I went to Carolina: Here's what was on my mind

Posted by Jim Wrinn
on Monday, May 21, 2018

I just returned from a few days back home in North Carolina. Even though I have lived in Wisconsin, where Trains is published, for almost 14 years, the Tar Heel State will always be home. It’s the land of great barbecue, pine forests, and a place where, to my southern ear, people don’t have an accent. Let me tell you about my visit.

The main purpose of my trip was to attend a joint meeting of the Norfolk & Western Historical Society, the Southern Railway Historical Association, and the old Norfolk Southern Railway Historical Society in Salisbury. It was a great chance to see old friends and make new ones as well. And they were kind to me Saturday night when I gave a program about the top 10 news stories we’re following at Trains and a look back at how bad of a photographer I was in 1978 when I had my first good 35mm camera. I appreciate their indulgence.

While I was back home I visited a couple of favorite short lines, the Alexander Railroad and the Aberdeen Carolina & Western. The Alexander is famous for running end-cab Alco switchers for years in an attractive green and yellow paint scheme that went with the line’s nickname, the Junebug. Today, the railroad moves freight with a black SW1500 that came off Southern Pacific, and business is good. I saw industrial spurs all along the line. Business is also good on the AC&W, which I wrote about in our June 2017 issue. Unit grain trains still make their way off CSX and Norfolk Southern to the chicken feed plants in Candor. I watched an empty one of these with NS power on the beautiful welded rail and deep ballast that is on the railroad’s main line. I also observed an amazing parking lot of 43 former CSX high horsepower GEs that are now the property of Progress Rail. The AC&W is putting them into service, and they will go into lease service at Union Pacific. The railroad is also upgrading its own motive power fleet with SD60s from Canadian National that should be arriving soon.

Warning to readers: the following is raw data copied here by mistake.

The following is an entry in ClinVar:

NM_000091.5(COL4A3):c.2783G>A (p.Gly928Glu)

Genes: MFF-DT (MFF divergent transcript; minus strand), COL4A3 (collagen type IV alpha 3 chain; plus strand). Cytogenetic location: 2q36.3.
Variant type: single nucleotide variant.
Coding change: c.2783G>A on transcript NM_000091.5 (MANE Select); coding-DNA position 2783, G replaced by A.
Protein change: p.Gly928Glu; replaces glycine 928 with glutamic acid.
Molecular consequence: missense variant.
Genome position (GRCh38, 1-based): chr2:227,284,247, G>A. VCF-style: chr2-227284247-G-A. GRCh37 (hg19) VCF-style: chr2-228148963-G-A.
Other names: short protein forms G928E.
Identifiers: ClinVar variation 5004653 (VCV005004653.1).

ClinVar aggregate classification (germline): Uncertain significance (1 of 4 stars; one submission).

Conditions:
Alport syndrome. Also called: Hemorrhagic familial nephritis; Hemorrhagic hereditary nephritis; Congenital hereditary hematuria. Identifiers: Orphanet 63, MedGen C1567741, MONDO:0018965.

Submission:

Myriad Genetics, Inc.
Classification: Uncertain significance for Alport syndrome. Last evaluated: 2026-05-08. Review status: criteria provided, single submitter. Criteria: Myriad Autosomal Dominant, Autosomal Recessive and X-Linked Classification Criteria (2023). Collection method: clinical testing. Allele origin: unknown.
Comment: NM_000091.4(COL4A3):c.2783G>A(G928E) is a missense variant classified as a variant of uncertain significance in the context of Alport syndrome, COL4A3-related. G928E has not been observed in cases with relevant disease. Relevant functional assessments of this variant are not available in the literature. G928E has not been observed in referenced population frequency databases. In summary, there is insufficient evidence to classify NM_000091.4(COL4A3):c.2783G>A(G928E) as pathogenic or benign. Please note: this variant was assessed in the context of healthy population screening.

I also spent a good amount of time at the North Carolina Transportation Museum at the Southern Railway shop complex in Spencer. This has been my home base for volunteer work for the last 32 years. While I was there I filmed a video tour of some highlights that we will have for you at trainsmag.com later. I also meandered the grounds, enjoying the sight of many improvements, many opportunities, and many friends. Among the rolling stock on display is Graham County Railroad Shay No. 1925, which is an engine that played a central role in cementing my relationship to railroading between ages 12 and 14. I was part of the team that restored the engine to operation in 1997, and I hope to see it back in service again one day. To me, it’s a very special locomotive and it carries with it many good memories and friendships for 45 years.

I also got to see N&W 4-8-4 No. 611, which is receiving 300 new staybolts and piston work as part of its 2018 maintenance. Scott Lindsay, who is in charge of the locomotive, told me more about the work in a video we’ll share with you here soon. It’s great to see this powerful machine getting attention that will keep it safe and reliable for years to come.

The museum repainted GP9 No. 620 just in time for the historical society meeting. No. 620 was always a freight engine for N&W, but it got to wear Tuscan red passenger colors in 1989 after NS Chairman Bob Claytor donated the paint. I was part of the crew that painted the engine that year. It must have been really good paint or a really good paint job to have lasted 29 years!




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